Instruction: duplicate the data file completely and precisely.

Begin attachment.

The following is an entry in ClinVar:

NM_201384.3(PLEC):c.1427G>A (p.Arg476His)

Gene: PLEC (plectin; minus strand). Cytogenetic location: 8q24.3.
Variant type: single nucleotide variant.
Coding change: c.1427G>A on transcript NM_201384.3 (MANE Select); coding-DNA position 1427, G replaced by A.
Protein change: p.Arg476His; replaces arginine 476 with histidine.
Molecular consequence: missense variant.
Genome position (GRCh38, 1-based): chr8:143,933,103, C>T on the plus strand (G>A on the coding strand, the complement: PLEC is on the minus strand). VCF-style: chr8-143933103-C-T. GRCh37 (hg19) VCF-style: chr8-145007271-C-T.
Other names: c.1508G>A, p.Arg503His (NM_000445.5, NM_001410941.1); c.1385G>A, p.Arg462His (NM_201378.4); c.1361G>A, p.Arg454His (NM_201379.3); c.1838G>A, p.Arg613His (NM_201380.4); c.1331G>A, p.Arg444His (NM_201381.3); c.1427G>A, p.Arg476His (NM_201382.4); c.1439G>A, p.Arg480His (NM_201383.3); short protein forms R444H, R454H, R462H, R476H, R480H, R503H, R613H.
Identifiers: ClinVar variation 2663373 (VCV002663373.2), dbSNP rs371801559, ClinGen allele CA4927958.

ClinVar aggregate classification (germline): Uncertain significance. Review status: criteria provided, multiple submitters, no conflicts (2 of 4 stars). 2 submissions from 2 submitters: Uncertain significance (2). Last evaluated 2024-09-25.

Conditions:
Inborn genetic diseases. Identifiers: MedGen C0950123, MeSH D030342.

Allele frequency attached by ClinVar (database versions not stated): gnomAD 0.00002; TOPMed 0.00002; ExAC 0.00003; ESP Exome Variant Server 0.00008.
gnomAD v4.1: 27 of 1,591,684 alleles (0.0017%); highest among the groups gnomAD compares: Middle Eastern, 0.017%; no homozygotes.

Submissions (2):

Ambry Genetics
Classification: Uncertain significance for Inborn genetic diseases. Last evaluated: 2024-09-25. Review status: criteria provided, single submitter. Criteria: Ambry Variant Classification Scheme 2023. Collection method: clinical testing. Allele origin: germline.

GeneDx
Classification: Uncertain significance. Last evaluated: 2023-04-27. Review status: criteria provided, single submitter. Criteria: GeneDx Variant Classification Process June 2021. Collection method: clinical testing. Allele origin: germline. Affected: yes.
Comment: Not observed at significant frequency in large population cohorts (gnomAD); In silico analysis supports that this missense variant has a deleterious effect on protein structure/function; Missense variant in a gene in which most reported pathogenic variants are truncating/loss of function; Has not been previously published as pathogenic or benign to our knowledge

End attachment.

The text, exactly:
The following is an entry in ClinVar:

NM_201384.3(PLEC):c.1427G>A (p.Arg476His)

Gene: PLEC (plectin; minus strand). Cytogenetic location: 8q24.3.
Variant type: single nucleotide variant.
Coding change: c.1427G>A on transcript NM_201384.3 (MANE Select); coding-DNA position 1427, G replaced by A.
Protein change: p.Arg476His; replaces arginine 476 with histidine.
Molecular consequence: missense variant.
Genome position (GRCh38, 1-based): chr8:143,933,103, C>T on the plus strand (G>A on the coding strand, the complement: PLEC is on the minus strand). VCF-style: chr8-143933103-C-T. GRCh37 (hg19) VCF-style: chr8-145007271-C-T.
Other names: c.1508G>A, p.Arg503His (NM_000445.5, NM_001410941.1); c.1385G>A, p.Arg462His (NM_201378.4); c.1361G>A, p.Arg454His (NM_201379.3); c.1838G>A, p.Arg613His (NM_201380.4); c.1331G>A, p.Arg444His (NM_201381.3); c.1427G>A, p.Arg476His (NM_201382.4); c.1439G>A, p.Arg480His (NM_201383.3); short protein forms R444H, R454H, R462H, R476H, R480H, R503H, R613H.
Identifiers: ClinVar variation 2663373 (VCV002663373.2), dbSNP rs371801559, ClinGen allele CA4927958.

ClinVar aggregate classification (germline): Uncertain significance. Review status: criteria provided, multiple submitters, no conflicts (2 of 4 stars). 2 submissions from 2 submitters: Uncertain significance (2). Last evaluated 2024-09-25.

Conditions:
Inborn genetic diseases. Identifiers: MedGen C0950123, MeSH D030342.

Allele frequency attached by ClinVar (database versions not stated): gnomAD 0.00002; TOPMed 0.00002; ExAC 0.00003; ESP Exome Variant Server 0.00008.
gnomAD v4.1: 27 of 1,591,684 alleles (0.0017%); highest among the groups gnomAD compares: Middle Eastern, 0.017%; no homozygotes.

Submissions (2):

Ambry Genetics
Classification: Uncertain significance for Inborn genetic diseases. Last evaluated: 2024-09-25. Review status: criteria provided, single submitter. Criteria: Ambry Variant Classification Scheme 2023. Collection method: clinical testing. Allele origin: germline.

GeneDx
Classification: Uncertain significance. Last evaluated: 2023-04-27. Review status: criteria provided, single submitter. Criteria: GeneDx Variant Classification Process June 2021. Collection method: clinical testing. Allele origin: germline. Affected: yes.
Comment: Not observed at significant frequency in large population cohorts (gnomAD); In silico analysis supports that this missense variant has a deleterious effect on protein structure/function; Missense variant in a gene in which most reported pathogenic variants are truncating/loss of function; Has not been previously published as pathogenic or benign to our knowledge